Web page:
Business Standard

Commodities, securities norms to converge

Commexes allowed to have different transaction charges for commodities

Rajesh Bhayani  |  Mumbai 

With the derivatives regulator, Forward Markets Commission (FMC), now under the finance ministry, rules governing the markets are being converged with the derivatives’, wherever there are similarities.

One is to disallow commodity exchanges from having different transaction charges for different brokers. In securities, irrespective of volumes, the charges are similar for all brokers. However, the has allowed exchanges to have different transaction charges for deliverable commodities.


An official said, “We have allowed freedom to exchanges to have different charges for where they have to establish different mechanisms and set up infrastructure for delivery.”

In the case of agricultural commodities, more deliveries take place. However, in base metals and energy, cash settlements take place. Hence, charges can be lowered.

Some exchanges have requested the for this. But the Multi Commodity Exchange, where most volumes come from metals and energy, stands to lose.

“The move is to ensure a level-playing among exchanges,” said the official.

The had said it may allow shareholders of exchanges with less than two per cent shareholding to trade on those. However, now it is considering allowing all shareholders to trade on the same exchange, given the shareholder is not on its board.

The FMC, said the source, is considering widening position limits for participants. This could improve hedging and bring higher volumes. The risk management group set up by the had recommended this.

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Commodities, securities norms to converge

Commexes allowed to have different transaction charges for commodities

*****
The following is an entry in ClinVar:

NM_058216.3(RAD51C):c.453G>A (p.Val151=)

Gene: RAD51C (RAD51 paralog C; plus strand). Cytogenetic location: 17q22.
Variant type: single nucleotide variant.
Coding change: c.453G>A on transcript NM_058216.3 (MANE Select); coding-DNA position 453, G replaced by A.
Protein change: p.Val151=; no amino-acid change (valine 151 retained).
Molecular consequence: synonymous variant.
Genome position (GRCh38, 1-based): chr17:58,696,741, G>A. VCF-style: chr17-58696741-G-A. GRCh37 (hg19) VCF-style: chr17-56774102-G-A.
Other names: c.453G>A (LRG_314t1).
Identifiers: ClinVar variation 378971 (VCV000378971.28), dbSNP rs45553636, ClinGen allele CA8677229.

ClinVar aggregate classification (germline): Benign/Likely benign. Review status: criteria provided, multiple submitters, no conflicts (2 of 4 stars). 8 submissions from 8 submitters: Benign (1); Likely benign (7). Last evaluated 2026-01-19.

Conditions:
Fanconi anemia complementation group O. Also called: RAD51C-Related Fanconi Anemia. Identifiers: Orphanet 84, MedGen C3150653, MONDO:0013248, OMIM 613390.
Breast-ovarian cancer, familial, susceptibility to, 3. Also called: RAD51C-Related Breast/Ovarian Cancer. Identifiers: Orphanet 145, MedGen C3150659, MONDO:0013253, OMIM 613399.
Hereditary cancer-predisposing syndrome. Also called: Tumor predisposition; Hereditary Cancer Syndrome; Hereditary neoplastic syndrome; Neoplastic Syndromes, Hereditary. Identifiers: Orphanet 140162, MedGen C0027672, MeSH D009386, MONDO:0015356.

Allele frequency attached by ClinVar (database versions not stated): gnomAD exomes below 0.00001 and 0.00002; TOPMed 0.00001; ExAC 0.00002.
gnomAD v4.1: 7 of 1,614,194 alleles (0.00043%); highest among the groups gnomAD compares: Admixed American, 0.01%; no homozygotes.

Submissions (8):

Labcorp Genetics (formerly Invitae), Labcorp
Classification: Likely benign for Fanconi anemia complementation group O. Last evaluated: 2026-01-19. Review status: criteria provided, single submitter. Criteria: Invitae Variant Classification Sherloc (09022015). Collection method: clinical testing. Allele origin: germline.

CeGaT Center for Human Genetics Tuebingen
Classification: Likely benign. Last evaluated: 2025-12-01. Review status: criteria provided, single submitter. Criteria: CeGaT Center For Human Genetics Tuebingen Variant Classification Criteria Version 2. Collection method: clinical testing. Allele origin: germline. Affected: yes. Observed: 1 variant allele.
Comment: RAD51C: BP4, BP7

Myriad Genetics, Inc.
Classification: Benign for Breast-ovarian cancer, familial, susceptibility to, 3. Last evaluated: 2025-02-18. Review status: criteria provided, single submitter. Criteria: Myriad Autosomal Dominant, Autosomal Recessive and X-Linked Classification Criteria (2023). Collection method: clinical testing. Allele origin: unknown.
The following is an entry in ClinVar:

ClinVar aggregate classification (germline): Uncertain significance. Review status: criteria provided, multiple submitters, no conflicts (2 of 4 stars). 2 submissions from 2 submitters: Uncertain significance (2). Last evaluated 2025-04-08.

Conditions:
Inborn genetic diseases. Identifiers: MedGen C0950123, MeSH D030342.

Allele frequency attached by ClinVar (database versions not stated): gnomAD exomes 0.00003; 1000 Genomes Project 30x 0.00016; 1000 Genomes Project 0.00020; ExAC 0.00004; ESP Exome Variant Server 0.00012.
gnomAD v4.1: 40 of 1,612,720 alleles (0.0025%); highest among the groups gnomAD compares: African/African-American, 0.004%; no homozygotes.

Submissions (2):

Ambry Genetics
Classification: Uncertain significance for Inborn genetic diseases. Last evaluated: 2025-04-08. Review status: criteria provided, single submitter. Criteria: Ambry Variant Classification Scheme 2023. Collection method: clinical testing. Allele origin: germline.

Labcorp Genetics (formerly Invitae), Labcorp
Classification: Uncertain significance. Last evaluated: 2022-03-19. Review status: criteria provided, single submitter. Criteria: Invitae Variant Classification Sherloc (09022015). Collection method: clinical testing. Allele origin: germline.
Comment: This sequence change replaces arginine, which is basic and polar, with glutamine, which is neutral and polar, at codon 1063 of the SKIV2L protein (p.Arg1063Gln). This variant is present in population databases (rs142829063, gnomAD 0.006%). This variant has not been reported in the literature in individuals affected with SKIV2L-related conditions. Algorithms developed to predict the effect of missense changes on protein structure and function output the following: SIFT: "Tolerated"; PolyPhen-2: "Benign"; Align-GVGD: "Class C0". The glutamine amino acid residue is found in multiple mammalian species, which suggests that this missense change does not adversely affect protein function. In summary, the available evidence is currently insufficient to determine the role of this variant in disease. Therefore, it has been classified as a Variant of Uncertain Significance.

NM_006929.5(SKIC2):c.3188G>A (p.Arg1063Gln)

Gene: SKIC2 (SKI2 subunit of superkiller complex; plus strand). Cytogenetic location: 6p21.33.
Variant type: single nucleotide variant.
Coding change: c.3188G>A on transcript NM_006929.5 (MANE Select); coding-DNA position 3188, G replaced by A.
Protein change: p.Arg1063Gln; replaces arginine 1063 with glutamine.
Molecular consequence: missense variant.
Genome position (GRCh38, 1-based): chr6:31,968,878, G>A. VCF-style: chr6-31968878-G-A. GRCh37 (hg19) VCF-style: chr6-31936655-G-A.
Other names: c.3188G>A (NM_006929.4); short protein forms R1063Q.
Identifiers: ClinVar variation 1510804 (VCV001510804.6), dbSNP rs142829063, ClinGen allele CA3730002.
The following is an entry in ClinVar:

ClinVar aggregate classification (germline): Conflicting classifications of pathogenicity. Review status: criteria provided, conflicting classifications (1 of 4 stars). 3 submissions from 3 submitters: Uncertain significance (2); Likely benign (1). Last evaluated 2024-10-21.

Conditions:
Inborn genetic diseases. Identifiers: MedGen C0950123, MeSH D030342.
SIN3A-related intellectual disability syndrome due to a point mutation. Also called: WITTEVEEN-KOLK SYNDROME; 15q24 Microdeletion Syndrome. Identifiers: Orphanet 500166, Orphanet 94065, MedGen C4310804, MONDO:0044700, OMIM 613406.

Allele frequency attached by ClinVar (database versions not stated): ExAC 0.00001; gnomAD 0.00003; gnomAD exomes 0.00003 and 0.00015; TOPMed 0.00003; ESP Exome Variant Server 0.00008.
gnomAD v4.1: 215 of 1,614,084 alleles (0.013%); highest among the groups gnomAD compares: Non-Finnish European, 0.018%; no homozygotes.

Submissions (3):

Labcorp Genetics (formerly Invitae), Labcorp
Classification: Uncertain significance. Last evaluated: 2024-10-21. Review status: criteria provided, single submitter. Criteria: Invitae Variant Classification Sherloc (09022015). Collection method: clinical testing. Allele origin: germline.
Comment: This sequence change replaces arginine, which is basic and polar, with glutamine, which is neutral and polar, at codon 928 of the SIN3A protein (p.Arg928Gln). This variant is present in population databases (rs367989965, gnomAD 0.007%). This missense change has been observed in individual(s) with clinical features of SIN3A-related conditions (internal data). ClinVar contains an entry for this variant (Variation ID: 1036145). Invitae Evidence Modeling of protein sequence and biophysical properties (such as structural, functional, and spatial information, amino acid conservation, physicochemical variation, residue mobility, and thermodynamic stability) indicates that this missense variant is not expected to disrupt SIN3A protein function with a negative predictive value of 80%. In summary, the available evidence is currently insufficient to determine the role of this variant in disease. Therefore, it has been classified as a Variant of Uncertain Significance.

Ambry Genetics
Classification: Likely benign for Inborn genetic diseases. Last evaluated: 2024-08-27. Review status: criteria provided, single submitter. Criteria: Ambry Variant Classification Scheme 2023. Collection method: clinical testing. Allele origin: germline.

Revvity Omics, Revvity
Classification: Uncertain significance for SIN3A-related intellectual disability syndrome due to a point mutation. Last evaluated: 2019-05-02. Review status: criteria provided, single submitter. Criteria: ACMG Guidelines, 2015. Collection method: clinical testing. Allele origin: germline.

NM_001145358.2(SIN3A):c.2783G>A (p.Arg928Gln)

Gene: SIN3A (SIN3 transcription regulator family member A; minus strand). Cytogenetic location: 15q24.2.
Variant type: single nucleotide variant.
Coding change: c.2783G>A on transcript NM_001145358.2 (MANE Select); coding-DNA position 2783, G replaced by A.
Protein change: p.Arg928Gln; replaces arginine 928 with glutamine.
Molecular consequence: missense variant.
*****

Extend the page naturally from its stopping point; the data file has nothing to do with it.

Commexes allowed to have different transaction charges for commodities
With the derivatives regulator, Forward Markets Commission (FMC), now under the finance ministry, rules governing the markets are being converged with the derivatives’, wherever there are similarities.

One is to disallow commodity exchanges from having different transaction charges for different brokers. In securities, irrespective of volumes, the charges are similar for all brokers. However, the has allowed exchanges to have different transaction charges for deliverable commodities.

An official said, “We have allowed freedom to exchanges to have different charges for where they have to establish different mechanisms and set up infrastructure for delivery.”

In the case of agricultural commodities, more deliveries take place. However, in base metals and energy, cash settlements take place. Hence, charges can be lowered.

Some exchanges have requested the for this. But the Multi Commodity Exchange, where most volumes come from metals and energy, stands to lose.

“The move is to ensure a level-playing among exchanges,” said the official.

The had said it may allow shareholders of exchanges with less than two per cent shareholding to trade on those. However, now it is considering allowing all shareholders to trade on the same exchange, given the shareholder is not on its board.

The FMC, said the source, is considering widening position limits for participants. This could improve hedging and bring higher volumes. The risk management group set up by the had recommended this.
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Business Standard
177 22

Commodities, securities norms to converge

Commexes allowed to have different transaction charges for commodities

With the derivatives regulator, Forward Markets Commission (FMC), now under the finance ministry, rules governing the markets are being converged with the derivatives’, wherever there are similarities.

One is to disallow commodity exchanges from having different transaction charges for different brokers. In securities, irrespective of volumes, the charges are similar for all brokers. However, the has allowed exchanges to have different transaction charges for deliverable commodities.

An official said, “We have allowed freedom to exchanges to have different charges for where they have to establish different mechanisms and set up infrastructure for delivery.”

In the case of agricultural commodities, more deliveries take place. However, in base metals and energy, cash settlements take place. Hence, charges can be lowered.

Some exchanges have requested the for this. But the Multi Commodity Exchange, where most volumes come from metals and energy, stands to lose.

“The move is to ensure a level-playing among exchanges,” said the official.

The had said it may allow shareholders of exchanges with less than two per cent shareholding to trade on those. However, now it is considering allowing all shareholders to trade on the same exchange, given the shareholder is not on its board.

The FMC, said the source, is considering widening position limits for participants. This could improve hedging and bring higher volumes. The risk management group set up by the had recommended this.

image
Business Standard
177 22

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